One of the handy tools in MSWord is the ability to bookmark specific items, be they words, paragraphs or chapters in a manuscript. When I started writing on typewriters (anyone other than writers remember them?) I used to have to write down page numbers, scrible notes on the pages or use Post Its and keep a list of notes in order to remember what to fix when I returned, sometimes months later, to fix problems. I still keep a note log of little and big details that pop up as I write, and in that way I can continue writing knowing that I’ve captured a detail that I need.
An example from Insure to Murder: “the tattoo on a man’s hand” – I bookmarked the first instance of this word in a conversation between Robert Champion and Wolf (Champion’s Native American associate). Wolf mentions a tattoo of a cat and a skull seen on the back of another man’s hand. I wanted to make sure I that I described the tattoo correctly as it figures into the story several times further on. I had also reasearched this specific tattoo before writing the passage, and I wanted to double check my sources later, so I added a book mark to the manuscript so I could return to it once I had finished the first draft of the novel.
Bookmarking – what a great writer’s tool. Now back to tweeking and spell-checking.
I’ve just completed the first full edit of Insure to Murder, my new Robert Champion crime novel. I’ll be going back to a few chapters I’ve bookmarked to make sure the writing makes fictional sense. And then I have to launch spell check and make the thrilling journey through all 258 pages again.
I’ll print out a copy for one of my first readers, after which I’ll enter the spelling and grammer corrections they find and look at any structural problems they might find.
So I’m just a little ahead of schedule for releasing Insure to Murder on Amazon and Smashwords, as well as put up the novel’s first chapter on this website. Keep your eye out for it. I’ll let you know on this blog when it’s ready to read, which will be before the complete book is ready to download.
I’m closing in on the finish line on my first edit of my next Robert Champion crime novel – Insure to Murder. I’m still on track to finish the first edit by October 16th. The process is going well. As I mentioned in an earlier post, editing requires that I re-imagine the scenes and the characters. I must see how the characters look, hear how they talk and re-imagine what takes place in each scene in the book.
It’s not quite like the first draft and putting words on a blank screen or blank page. The words on the screen take me right back into the the characters’ imaginary world. When the original text works the entire process flows along in the fictional dream.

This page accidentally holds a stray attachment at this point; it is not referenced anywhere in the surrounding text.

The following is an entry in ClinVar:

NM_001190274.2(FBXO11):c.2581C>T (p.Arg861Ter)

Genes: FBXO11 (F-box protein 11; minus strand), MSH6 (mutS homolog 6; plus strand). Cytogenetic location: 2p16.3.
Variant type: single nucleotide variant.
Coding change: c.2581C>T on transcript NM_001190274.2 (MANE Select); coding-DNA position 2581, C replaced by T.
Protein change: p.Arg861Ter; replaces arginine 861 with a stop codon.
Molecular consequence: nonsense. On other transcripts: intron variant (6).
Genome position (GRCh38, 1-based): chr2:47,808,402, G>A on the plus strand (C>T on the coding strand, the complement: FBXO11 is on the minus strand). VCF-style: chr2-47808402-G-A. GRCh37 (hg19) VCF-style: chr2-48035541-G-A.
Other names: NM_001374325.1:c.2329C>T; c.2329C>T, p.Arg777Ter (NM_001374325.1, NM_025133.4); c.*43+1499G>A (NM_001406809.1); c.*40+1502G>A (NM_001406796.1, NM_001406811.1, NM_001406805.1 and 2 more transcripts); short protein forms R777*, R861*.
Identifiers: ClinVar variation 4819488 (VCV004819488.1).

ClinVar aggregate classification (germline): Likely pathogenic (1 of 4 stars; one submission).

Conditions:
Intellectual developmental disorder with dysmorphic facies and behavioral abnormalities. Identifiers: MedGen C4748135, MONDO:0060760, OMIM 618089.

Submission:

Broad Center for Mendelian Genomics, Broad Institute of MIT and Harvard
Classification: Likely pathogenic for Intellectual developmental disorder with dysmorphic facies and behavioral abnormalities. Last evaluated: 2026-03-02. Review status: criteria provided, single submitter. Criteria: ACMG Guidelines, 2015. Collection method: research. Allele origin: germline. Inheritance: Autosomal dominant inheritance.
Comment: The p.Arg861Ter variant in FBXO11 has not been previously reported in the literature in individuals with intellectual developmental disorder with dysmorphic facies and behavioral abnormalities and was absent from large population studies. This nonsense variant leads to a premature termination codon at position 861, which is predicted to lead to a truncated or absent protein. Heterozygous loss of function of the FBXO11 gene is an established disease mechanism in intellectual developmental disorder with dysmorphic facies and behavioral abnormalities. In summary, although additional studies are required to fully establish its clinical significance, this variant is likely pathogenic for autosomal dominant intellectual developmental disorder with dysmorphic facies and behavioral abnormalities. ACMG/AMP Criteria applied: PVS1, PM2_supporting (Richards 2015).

But when changes need to be made, or a “fact” needs to be check, I’m jerked back into real time and another part of the writer-brain takes over. Those stops in the flow might require a trip out on the internet, or picking up a reference book, or looking in a folder full of notes before the editing can resume.
I used to hate this kind of editing because it can be long, hard and tiring. But for me, there’s no way around it. No matter how hard I try to get things right the first time around, it’s impossible to catch all the misspelled words, bad grammer and punctuation choices, and bad sentence and story logic. So onward I press reliving the story with Robert Champion and the other characters.
If you’re a writer, please share your editing experiences.
After about 100 pages of editing, my new Robert Champion crime novel Insure to Murder, I’m discovering that after about ten pages I start to get tired and have a hard time concentrating and making decisions about changes. I read every word and sentence looking for misspellings, errors in grammer and other language problems.
I also try to strenghten the prose and tighten up the meaning of a sentence if it sounds vague or fuzzy. I try to edit my work from the 30,000 foot point-of-view of the overall story beginning to end. Since I know the ending I can take out anything that might give away the ending.
There’s a lot of balls to keep in the air from the reuse of specific names for places like coffee shops and restaurants, to time lines of past events, to the sound of each character’s voice in the dialogue. It amounts to reimagining the story again.
If you write tell me about your experiences with editing, and/or send me any questions you have about the editing process.
I’ve just finished the first draft of a new Robert Champion crime novel called Insure to Murder. I’ve begun to run Word’s spell check on the 80,000 word novel. If you’ve ever spell-checked a long manuscript you soon discover that if left to its own devices MS Word would change enough of your language to make you look like even more of an idiot in print. It has real problems with the contraction “it’s” versus “its” along with the spelling and uses of “their” versus “there”.
Yet spellcheck does catch a lot grammar hiccups in my prose like noun-verb agreement that happen when I’ve gone back and made my next-day revisions of the previous day’s prose that I do before facing off with a new day’s blank screen (comparable to the often dreaded pre-computer-stone age blank 8 1/2 x 11 page).
I wonder if there’s a way to correct or teach spellcheck-grammarcheck besides the “add to the dictionary” command. I admit that option has been one of the most helpful over the years. Any thoughts on the matter?